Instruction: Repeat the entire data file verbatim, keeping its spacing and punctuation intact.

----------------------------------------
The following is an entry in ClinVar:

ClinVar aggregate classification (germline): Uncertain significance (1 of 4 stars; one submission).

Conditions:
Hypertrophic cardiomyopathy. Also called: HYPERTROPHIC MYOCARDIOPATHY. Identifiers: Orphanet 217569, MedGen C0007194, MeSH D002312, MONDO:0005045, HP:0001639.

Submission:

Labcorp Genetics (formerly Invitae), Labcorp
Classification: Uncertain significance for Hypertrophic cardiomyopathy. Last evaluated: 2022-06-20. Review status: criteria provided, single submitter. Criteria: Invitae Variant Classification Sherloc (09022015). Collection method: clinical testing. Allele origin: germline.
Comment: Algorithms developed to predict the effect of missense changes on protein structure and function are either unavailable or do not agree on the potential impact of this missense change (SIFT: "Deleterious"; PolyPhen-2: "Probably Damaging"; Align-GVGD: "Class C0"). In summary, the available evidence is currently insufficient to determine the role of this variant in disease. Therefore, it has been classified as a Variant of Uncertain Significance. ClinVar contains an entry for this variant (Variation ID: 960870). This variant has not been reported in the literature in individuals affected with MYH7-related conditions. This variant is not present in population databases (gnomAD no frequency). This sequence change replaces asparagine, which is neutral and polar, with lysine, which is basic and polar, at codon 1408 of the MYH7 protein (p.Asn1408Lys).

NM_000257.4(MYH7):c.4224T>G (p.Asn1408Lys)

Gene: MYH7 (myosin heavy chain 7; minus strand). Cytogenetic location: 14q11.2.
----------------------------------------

The following is an entry in ClinVar:

ClinVar aggregate classification (germline): Uncertain significance (1 of 4 stars; one submission).

Conditions:
Hypertrophic cardiomyopathy. Also called: HYPERTROPHIC MYOCARDIOPATHY. Identifiers: Orphanet 217569, MedGen C0007194, MeSH D002312, MONDO:0005045, HP:0001639.

Submission:

Labcorp Genetics (formerly Invitae), Labcorp
Classification: Uncertain significance for Hypertrophic cardiomyopathy. Last evaluated: 2022-06-20. Review status: criteria provided, single submitter. Criteria: Invitae Variant Classification Sherloc (09022015). Collection method: clinical testing. Allele origin: germline.
Comment: Algorithms developed to predict the effect of missense changes on protein structure and function are either unavailable or do not agree on the potential impact of this missense change (SIFT: "Deleterious"; PolyPhen-2: "Probably Damaging"; Align-GVGD: "Class C0"). In summary, the available evidence is currently insufficient to determine the role of this variant in disease. Therefore, it has been classified as a Variant of Uncertain Significance. ClinVar contains an entry for this variant (Variation ID: 960870). This variant has not been reported in the literature in individuals affected with MYH7-related conditions. This variant is not present in population databases (gnomAD no frequency). This sequence change replaces asparagine, which is neutral and polar, with lysine, which is basic and polar, at codon 1408 of the MYH7 protein (p.Asn1408Lys).

NM_000257.4(MYH7):c.4224T>G (p.Asn1408Lys)

Gene: MYH7 (myosin heavy chain 7; minus strand). Cytogenetic location: 14q11.2.